The Dukedom of Marlborough is the only dukedom in the United Kingdom that can still pass to a woman and through a woman. However, the Dukedom does not follow male-preference primogeniture as most other peerages that allow succession by females and cognatic descendants do. It actually follows a kind of semi-Salic Law. The succession for the Dukedom is as follows:

  1. The heirs-male of the 1st Duke's body lawfully begotten;
  2. his eldest daughter and the heirs-male of her body lawfully begotten;
  3. his second and other daughters, in seniority, and the heirs-male of their bodies lawfully begotten;
  4. his eldest daughter's oldest daughter and the heirs male of her body lawfully begotten;
  5. his eldest daughter's second and other daughters, in seniority, and the heirs-male of their bodies lawfully begotten
  6. all other daughters of his daughters, in seniority, and the heirs-male of their bodies lawfully begotten;
  7. and other descendants into the future in like fashion, with the intent that the Marlborough title never become extinct.

However, it is now very unlikely that the Dukedom will be passed to a woman or through a woman, since all the male-line descendants of Anne Spencer, Countess of Sunderland - including the line of the Earls Spencer as well as the Spencer-Churchill family - would have to become extinct. If that were to happen, the Churchill titles would pass to the Earl of Jersey, the heir-male of Anne Villiers, Countess of Jersey, daughter of Elizabeth Egerton, Duchess of Bridgwater, a younger daughter of the first Duke.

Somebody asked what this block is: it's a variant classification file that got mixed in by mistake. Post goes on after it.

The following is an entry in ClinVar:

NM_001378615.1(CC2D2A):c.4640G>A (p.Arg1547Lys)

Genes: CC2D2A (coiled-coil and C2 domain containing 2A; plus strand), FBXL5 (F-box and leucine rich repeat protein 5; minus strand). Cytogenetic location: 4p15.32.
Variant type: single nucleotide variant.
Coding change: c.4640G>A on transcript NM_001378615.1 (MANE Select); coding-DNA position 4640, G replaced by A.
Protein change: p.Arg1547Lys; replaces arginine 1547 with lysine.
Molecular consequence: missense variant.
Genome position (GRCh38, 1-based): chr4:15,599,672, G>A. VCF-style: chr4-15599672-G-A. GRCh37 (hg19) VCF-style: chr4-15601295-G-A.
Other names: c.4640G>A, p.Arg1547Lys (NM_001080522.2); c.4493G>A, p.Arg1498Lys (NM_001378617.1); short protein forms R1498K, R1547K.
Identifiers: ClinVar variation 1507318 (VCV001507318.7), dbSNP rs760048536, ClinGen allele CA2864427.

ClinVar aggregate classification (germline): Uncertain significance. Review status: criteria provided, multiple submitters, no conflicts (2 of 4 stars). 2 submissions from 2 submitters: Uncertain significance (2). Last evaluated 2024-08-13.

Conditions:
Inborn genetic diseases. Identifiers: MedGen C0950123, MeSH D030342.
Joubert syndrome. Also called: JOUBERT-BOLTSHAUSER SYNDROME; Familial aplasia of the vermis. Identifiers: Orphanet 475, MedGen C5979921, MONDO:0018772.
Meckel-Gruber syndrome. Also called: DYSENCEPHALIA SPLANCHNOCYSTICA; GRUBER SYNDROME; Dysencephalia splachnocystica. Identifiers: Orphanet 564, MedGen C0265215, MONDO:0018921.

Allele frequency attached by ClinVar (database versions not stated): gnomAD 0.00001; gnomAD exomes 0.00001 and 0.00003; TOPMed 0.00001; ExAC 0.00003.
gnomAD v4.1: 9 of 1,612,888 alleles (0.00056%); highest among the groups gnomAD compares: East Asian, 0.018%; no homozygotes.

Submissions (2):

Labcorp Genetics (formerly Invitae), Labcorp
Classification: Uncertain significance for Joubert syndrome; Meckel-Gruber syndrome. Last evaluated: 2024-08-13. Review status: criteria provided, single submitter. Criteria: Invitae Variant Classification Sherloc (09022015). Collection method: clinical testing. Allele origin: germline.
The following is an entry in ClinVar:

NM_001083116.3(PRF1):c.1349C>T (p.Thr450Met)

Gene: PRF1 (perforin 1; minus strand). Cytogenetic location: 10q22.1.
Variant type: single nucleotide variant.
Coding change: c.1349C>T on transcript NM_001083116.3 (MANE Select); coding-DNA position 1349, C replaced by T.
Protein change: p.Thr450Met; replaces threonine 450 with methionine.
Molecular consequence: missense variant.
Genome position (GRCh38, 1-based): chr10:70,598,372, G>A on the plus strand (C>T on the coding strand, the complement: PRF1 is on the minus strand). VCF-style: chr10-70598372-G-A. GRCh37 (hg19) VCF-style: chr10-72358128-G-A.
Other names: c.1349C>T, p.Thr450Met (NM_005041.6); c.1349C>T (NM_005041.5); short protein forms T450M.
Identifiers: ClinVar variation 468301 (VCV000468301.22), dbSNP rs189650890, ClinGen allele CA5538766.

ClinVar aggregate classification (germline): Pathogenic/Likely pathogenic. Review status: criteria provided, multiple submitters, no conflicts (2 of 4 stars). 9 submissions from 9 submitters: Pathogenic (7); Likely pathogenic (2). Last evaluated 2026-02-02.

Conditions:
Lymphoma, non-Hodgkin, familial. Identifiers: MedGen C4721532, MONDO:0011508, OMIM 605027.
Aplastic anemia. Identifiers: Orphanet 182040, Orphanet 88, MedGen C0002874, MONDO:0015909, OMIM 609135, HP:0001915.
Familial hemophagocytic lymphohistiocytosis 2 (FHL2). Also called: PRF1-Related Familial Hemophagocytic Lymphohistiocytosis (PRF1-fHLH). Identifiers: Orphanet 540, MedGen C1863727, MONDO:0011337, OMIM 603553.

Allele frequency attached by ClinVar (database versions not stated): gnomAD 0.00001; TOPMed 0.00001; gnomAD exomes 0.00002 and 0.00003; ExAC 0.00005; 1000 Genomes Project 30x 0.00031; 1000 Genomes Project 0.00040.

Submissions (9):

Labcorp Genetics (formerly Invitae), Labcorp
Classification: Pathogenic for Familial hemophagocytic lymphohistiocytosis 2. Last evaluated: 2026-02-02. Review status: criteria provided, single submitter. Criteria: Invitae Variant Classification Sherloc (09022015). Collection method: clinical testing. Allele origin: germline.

Spanish motto

The meaning of the motto Fiel pero desdichado (Faithful but unfortunate) may allude to the first duke's father's inadequate compensation for his losses in the Civil War as a consequence of his loyalty to the king. Unusually, it is in the Spanish language rather than Latin.

Earls of Marlborough, second creation (1689)

Other titles: Lord Churchill of Eyemouth, in the county of Berwick (Sc 1682) and Baron Churchill of Sandridge, in the county of Hertford (En 1685)

Dukes of Marlborough (1702)

Other titles: Marquess of Blandford (En 1702), Earl of Marlborough, in the county of Wiltshire (En 1689) and Baron Churchill of Sandridge, in the county of Hertford (En 1685)
Other titles (1st Duke): Lord Churchill of Eyemouth, in the county of Berwick (Sc 1682)
Other titles (3rd Duke onwards): Earl of Sunderland (En 1643) and Baron Spencer of Wormleighton (En 1729)
Heir apparent: Charles James Spencer-Churchill, Marquess of Blandford (b. 1955), eldest surviving son of the 11th Duke
Lord Blandford's heir apparent: George John Godolphin Spencer-Churchill, Earl of Sunderland (b. 1992), his elder son

External links

References

  1. ^ Debrett's Peerage, 1968, p.747